Many superlatives can be directed at the Lexus RC F, one of which is that it is the fastest Lexus on sale today. Several technologies have contributed to such performance but we would like to concentrate on one particular area that has benefited from over a decade of Lexus supercar research – the active rear spoiler.
The active rear spoiler is an aerodynamic device that raises automatically at speeds over 50mph to generate downforce – in other words, using air pressure to help press the vehicle toward the ground for enhanced grip and handling. This elegant device is directly related to the active rear wing found on the LFA, which Lexus designed during endless 200mph test-drives on Germany’s punishing Nürburgring race circuit.
According to Paul Williamsen, national manager of strategic educational support for Lexus International, it is necessary to understand how this technology came about in order to fully understand the effort and dedication Lexus has invested in the design of this active spoiler.
During every heart-pounding minute spent flying around the Nürburgring, professional test-drivers helped shape the LFA’s final design by relying on feedback coming through their hands, seat and feet. In such highly engineered cars, this tactile communication delivers a subtle, almost sixth sense of what how the vehicle is reacting at any given moment and how much further it can be pushed.
Working against the vehicle is aerodynamic lift, a phenomenon experienced by objects moving at high speed over the ground. This lift effect makes the vehicle rise on tip-toes, so to speak, reducing the downward force being exerted on the tyres and their physical grip on the track surface, as well as altering the weight of the steering.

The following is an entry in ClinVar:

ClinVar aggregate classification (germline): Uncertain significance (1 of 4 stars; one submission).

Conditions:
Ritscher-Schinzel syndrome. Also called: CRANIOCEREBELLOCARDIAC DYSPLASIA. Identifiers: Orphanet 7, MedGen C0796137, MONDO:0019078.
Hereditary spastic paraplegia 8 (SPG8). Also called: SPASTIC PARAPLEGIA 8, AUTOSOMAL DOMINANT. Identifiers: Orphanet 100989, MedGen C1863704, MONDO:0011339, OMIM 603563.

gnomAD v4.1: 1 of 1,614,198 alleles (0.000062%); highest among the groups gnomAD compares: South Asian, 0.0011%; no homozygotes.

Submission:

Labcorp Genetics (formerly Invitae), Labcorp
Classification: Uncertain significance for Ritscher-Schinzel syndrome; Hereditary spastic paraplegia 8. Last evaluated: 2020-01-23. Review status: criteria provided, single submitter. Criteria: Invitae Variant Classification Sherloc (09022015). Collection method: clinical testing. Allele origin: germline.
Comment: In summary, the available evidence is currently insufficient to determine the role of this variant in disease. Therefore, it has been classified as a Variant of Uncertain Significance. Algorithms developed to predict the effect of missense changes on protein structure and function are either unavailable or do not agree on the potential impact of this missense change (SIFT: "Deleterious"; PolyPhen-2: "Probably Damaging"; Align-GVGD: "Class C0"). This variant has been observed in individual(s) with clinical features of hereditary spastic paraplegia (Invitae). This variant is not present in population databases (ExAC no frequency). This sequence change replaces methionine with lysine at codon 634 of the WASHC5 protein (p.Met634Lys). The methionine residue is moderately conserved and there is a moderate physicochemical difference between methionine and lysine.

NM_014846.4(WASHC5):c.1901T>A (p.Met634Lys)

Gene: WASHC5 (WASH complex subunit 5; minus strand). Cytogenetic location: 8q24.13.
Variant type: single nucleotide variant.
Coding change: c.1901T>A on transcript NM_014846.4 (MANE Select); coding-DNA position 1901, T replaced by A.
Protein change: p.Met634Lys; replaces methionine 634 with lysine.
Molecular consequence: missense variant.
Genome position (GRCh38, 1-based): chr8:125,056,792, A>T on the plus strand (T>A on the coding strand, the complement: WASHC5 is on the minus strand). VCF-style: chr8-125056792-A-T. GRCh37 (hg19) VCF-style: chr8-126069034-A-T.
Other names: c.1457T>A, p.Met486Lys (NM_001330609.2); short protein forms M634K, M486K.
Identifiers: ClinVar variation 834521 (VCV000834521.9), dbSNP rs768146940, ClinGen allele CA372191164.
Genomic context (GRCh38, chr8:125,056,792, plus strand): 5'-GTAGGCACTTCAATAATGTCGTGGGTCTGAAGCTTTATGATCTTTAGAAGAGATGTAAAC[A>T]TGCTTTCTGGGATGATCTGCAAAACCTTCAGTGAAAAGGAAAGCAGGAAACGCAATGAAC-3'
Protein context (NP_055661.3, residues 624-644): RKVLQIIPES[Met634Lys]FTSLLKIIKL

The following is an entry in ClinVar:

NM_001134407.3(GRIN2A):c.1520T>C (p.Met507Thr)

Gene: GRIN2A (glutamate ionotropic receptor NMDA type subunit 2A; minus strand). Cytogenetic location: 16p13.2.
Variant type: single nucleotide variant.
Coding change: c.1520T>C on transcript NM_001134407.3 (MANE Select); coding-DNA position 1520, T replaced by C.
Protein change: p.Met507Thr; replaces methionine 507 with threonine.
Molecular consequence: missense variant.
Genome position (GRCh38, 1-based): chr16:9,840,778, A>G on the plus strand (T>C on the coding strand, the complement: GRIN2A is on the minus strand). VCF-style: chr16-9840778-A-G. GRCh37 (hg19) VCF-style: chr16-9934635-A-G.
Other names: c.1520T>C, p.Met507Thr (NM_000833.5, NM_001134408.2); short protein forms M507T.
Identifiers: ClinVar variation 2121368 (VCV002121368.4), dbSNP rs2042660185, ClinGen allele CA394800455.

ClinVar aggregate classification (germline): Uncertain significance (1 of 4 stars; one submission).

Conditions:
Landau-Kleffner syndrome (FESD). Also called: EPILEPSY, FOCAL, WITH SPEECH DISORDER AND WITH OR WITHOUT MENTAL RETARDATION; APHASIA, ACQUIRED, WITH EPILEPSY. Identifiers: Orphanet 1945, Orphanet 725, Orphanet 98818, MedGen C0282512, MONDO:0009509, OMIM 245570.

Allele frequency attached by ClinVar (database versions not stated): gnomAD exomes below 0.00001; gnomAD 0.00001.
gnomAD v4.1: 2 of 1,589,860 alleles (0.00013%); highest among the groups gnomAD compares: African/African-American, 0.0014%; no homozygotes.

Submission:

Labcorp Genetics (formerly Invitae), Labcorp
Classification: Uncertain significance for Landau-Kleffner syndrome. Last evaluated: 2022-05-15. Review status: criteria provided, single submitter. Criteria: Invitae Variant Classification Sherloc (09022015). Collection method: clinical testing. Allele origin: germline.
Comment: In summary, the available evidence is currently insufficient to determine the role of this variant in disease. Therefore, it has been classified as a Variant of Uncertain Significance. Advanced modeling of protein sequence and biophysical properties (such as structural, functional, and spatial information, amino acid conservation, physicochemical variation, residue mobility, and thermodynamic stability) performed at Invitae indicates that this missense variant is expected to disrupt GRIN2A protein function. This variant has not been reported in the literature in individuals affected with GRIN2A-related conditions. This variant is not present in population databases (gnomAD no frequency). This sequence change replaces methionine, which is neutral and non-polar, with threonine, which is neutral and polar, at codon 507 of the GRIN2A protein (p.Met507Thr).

“Drivers began to lose that tactile feeling of what the tyres were doing on the road surface,” explained Williamsen. “It compromised the accuracy of information coming through.”
As a result, the track drivers and engineers developed the type of rear spoiler found in the racing world, designing it to provide maximum downforce – and therefore superior handling – for LFA owners. The final production component was active, staying tucked away at low speeds when lift is negligible or non-existent, and then rising automatically as the car approached highway speeds.
Fast-forwarding to the period when the dynamic performance of the Lexus RC F was being fine-tuned at Fuji Speedway, the same thinking was applied. Engineers and professional drivers took this supercar experience and designed a more subtle but no less effective version of this active rear spoiler.
Similar to the LFA, this wing engages automatically at 50mph but disengages at 25mph, the lower threshold being set to prevent the wing from repeatedly rising and lowering when the vehicle’s speed hovers around 50mph.
In situations when high double-figure speeds are maintained, such as on a motorway, RC F drivers can delay deploying the wing by selecting the Eco driving mode to reduce drag and therefore improve fuel economy. There is also an override function that allows the driver to raise or lower the spoiler when washing the car or to reduce glare reflecting off the wing while cruising along at sunset.
The active rear spoiler is fitted to all Lexus RC F models, although an enhanced version is installed on the higher specification RC F Carbon (see above). It employs a blade constructed from the same tough but lightweight carbon fibre as the LFA’s wing to reduce overall weight and enhance performance.
Looking to the future, Williamsen expects to see active rear spoiler technology appear on other Lexus performance models. “Our designers and aerodynamicists have learned a lot about the active wing working with the LFA over the past years,” he concluded. “So it makes sense for the technology to trickle down.”